A close look at the most influential Kurdish groups in the Middle East spread over Turkey, Syria, Iraq and Iran.
Turkey’s President Recep Tayyip Erdogan says it is impossible to continue a peace process with Kurdish fighters and that politicians with links to “terrorist groups” should be stripped of their immunity from prosecution.
After months of reluctance, Turkey last week started military operations on the Islamic State of Iraq and the Levant (ISIL) targets in Syria.
The operations came after a bombing last week blamed on ISIL that killed 32 mostly young Kurdish students in the Turkish town of Suruc on the border with Syria.
Simultaneously, Turkey started conducting air strikes on Iraqi positions of the Kurdistan Workers’ Party (PKK).
The PKK fought the Turkish state for over 30 years until a 2013 ceasefire was declared as the two sides were engaged in talks.
Throughout last week, PKK was stepping up its attacks as Turkey keeps on with its air strikes against the group.
“It is not possible for us to continue the peace process with those who threaten our national unity and brotherhood,” Erdogan said on Tuesday before departing for an official visit to China.
Erdogan also said a “secure zone” in northern Syria, which Turkey and the US are in talks about establishing, would pave the way for the return of 1.7 million Syria refugees currently being sheltered in Turkey.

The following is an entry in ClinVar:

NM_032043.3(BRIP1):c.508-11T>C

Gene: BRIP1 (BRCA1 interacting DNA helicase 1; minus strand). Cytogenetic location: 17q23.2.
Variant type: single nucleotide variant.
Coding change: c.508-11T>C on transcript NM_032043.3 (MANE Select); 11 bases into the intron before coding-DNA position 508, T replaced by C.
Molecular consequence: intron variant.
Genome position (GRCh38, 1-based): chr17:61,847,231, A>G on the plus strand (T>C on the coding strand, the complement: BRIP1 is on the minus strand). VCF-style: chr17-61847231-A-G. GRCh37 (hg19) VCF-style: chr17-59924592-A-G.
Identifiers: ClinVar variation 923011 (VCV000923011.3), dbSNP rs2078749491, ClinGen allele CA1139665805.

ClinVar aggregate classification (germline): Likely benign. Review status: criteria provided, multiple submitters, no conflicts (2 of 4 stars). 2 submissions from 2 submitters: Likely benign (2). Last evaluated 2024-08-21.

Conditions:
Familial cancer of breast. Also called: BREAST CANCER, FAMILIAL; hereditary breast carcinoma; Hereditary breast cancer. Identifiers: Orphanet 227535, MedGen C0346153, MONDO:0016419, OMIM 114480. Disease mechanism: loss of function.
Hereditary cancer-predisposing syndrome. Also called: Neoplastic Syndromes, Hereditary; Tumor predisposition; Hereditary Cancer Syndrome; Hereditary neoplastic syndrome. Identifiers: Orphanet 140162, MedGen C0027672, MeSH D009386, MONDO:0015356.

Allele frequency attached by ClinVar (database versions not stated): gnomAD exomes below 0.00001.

The US and Turkey discussed on Monday plans for a military campaign to push ISIL out of such a zone.
Erdogan’s statement came after NATO offered political support for Turkey’s military campaign at a rare meeting in Brussels, with the Turkish government saying the alliance may have a “duty” to become more involved.
The extraordinary meeting at the NATO headquarters on Tuesday was the fifth in the organisation’s 66-year history.
The session was requested by Turkey under Article 4 of the treaty that founded the US-led alliance, which empowers its 28 member states to seek such consultations when they consider their “territorial integrity, political independence or security” to be in jeopardy.
“We stand in strong solidarity with our ally Turkey,” Jens Stoltenberg, NATO secretary-general, told alliance ambassadors at the start of a meeting he called right and timely “to address instability on Turkey’s doorstep and on NATO’s border”.
In the run-up, both NATO and Turkey played down any idea that the military alliance might provide air or ground support for Turkey’s dramatic change in strategy.
Al Jazeera’s Bernard Smith, reporting from the Kurdish-majority city of Diyarbakir in southeastern Turkey, said Turkey got what it wanted from the NATO meeting.
“NATO expressed solidarity and political support for both PKK and ISIL campaigns,” he said.
“Turkey has been careful in expressing that they were not targeting Kurdish fighters in Syria, who also fight against the ISIL.”
The NATO meeting also came shortly after PKK-affiliated People’s Protection Units (YPG) said that Turkish tanks shelled Kurdish-held villages on Sunday night.
Speaking to Al Jazeera from Ankara, Osman Sert, media adviser to Ahmet Davutoglu, Turkish prime minister, said: “As long as YPG or other groups fight ISIL and the Syrian regime, we have no problem with them.
“Turkey’s borders are also NATO borders. Whenever we need support, we will appeal to the alliance.”
Turkey last week entered a long-awaited agreement which allows the US to launch its own strikes from Turkey’s strategically located Incirlik airbase.